Borlaug was a brilliant scientist and plant breeder, but the other secrets of his success were his perseverance and persuasiveness.
Twenty years ago, Nobel Laureate Norman Borlaug wrote about agricultural biotechnology – its promise, importance, over-regulation, and the mindless opposition to it from activists. His words ring true today.
Flawed regulatory policies and decisions have inflicted tremendous damage on the biotech industry and on American consumers.
More than 100,000 Americans are waiting for organ transplants, and due to a shortage of hearts, lungs, livers, and kidneys, at least 17 die each day.  There are high-tech and policy interventions that could alleviate the shortages, and we need them now.
The Biden Administration's attempt to boost the "bioeconomy" is burdened with bureaucratic requirements and busy-work initiatives and projects. It will fail.
The EPA's intransigent regulation of genetically engineered bacteria that could mitigate frost damage to crops prevented their commercialization. Especially when inflation is boosting food prices, the last thing we need is the continuation of an irresponsible, unscientific government policy that lowers crop yields, increases prices to consumers, and threatens farmers’ profits.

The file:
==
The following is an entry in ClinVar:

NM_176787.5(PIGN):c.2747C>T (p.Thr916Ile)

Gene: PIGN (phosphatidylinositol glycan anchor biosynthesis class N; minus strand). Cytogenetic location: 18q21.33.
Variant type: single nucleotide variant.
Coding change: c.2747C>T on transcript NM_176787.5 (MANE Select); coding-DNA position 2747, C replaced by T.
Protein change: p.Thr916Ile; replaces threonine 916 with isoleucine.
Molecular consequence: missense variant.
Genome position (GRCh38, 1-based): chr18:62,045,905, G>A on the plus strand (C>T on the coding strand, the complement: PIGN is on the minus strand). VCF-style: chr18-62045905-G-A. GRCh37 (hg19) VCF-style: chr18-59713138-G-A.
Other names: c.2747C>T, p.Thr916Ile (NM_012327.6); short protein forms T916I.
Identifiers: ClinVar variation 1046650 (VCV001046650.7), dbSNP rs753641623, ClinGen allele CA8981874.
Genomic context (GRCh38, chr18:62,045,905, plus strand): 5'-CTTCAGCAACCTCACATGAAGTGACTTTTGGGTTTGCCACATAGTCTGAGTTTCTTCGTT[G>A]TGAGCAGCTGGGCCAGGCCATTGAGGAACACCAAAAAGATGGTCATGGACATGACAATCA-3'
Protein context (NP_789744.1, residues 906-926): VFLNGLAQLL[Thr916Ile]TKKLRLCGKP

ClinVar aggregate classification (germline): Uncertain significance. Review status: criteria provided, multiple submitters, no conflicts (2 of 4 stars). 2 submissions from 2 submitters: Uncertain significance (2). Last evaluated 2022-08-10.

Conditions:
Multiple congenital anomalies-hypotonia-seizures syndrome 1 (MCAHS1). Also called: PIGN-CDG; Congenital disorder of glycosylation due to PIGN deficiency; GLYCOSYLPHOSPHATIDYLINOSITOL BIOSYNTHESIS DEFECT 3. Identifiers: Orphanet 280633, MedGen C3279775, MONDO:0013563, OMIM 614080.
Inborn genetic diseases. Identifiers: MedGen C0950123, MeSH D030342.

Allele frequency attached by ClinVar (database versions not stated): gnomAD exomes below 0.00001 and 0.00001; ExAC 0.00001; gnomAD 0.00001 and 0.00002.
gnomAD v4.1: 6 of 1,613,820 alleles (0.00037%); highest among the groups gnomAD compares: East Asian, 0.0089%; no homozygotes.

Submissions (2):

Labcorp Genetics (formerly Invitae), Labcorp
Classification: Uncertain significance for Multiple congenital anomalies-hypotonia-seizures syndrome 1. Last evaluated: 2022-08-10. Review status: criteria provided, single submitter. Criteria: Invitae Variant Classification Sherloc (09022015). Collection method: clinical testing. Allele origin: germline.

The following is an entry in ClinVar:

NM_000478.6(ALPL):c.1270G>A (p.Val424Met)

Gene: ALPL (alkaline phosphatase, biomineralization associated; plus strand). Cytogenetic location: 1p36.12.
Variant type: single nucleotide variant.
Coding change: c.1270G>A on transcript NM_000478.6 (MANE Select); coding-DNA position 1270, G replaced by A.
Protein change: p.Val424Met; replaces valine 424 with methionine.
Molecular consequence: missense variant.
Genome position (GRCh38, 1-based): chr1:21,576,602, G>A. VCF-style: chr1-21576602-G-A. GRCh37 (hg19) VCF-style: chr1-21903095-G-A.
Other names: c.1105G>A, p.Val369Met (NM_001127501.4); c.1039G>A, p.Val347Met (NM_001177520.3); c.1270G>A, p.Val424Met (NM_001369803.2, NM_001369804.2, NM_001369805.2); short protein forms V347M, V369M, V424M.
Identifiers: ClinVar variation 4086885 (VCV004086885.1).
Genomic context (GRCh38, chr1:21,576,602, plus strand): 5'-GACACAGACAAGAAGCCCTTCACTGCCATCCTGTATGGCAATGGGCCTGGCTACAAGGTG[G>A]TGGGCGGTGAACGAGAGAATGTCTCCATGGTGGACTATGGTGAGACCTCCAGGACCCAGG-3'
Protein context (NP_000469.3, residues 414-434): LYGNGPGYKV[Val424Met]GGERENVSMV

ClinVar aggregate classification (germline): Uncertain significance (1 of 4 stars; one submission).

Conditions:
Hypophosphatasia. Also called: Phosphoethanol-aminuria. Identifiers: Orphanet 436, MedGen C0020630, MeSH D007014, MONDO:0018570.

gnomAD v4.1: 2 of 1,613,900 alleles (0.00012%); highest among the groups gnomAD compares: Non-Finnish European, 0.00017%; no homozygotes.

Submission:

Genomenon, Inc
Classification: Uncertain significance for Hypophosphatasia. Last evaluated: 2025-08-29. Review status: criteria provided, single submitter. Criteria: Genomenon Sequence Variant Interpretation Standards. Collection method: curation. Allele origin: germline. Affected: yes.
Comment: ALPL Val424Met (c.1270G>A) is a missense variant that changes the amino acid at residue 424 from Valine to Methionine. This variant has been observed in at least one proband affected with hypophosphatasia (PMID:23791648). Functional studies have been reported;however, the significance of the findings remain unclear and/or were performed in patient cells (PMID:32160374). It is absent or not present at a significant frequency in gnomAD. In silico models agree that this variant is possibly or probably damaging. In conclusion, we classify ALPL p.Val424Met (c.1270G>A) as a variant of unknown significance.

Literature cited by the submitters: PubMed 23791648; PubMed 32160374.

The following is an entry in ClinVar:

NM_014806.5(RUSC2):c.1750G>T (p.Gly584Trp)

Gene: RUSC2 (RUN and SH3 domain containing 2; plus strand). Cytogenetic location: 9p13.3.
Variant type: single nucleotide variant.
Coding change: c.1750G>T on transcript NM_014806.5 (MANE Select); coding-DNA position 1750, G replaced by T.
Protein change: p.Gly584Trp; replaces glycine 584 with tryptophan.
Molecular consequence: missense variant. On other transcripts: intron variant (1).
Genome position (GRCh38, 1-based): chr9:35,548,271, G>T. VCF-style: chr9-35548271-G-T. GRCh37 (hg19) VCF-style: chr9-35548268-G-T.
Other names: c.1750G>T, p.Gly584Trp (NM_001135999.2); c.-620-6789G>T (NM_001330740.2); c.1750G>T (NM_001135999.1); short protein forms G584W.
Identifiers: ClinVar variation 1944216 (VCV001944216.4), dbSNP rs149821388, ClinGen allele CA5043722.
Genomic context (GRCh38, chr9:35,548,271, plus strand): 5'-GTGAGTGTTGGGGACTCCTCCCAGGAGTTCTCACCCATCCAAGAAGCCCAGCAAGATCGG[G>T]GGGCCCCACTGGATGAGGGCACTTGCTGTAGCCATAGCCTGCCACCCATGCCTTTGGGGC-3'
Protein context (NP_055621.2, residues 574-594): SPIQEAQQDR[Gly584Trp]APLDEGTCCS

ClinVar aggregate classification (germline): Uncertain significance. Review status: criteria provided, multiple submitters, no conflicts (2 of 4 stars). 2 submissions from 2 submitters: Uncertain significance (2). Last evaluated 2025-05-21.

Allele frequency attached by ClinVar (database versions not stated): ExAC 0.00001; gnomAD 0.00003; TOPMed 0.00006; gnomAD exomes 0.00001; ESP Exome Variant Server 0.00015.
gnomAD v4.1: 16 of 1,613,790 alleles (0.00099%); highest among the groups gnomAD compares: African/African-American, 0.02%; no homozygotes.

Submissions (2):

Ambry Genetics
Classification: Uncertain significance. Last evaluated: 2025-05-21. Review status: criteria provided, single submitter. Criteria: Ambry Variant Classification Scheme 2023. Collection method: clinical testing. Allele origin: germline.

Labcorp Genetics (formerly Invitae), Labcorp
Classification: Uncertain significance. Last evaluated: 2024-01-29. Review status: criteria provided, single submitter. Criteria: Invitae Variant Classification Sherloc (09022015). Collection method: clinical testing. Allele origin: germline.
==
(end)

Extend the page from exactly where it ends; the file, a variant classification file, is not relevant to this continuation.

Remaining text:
The Non-GMO Project claims that drought-tolerant crops won't help "feed the world" as climate change threatens crop yields. The evidence says otherwise.
Some social justice activists have alleged that Western companies use biotechnology to "colonize" the developing world. There isn't a bit of evidence in support of this popular but very dangerous accusation.
Starting next month, many grocery store products will have to carry the USDA's bioengineered ("GMO" in the vernacular) food labels. Here's what you should know about this pointless, costly regulation.
Japanese consumers now have access to a genetically engineered -- specifically, a CRISPR-edited -- tomato that can help prevent high blood pressure. Hopefully, it's one of many gene-edited products we'll begin to see in grocery stores around the world.
Could governments mandate that we quit reproducing sexually for the sake of public health? It sounds outlandish, but there are prominent thinkers making that case. Their argument is superficially plausible but ultimately absurd, both for scientific and ethical reasons.
Three well-known anti-GMO groups have attacked the New York Times for publishing a generally excellent story about crop biotechnology. Natural News, for example, called the article "pure propaganda masquerading as journalism." Unsurprisingly, Natural News is wrong.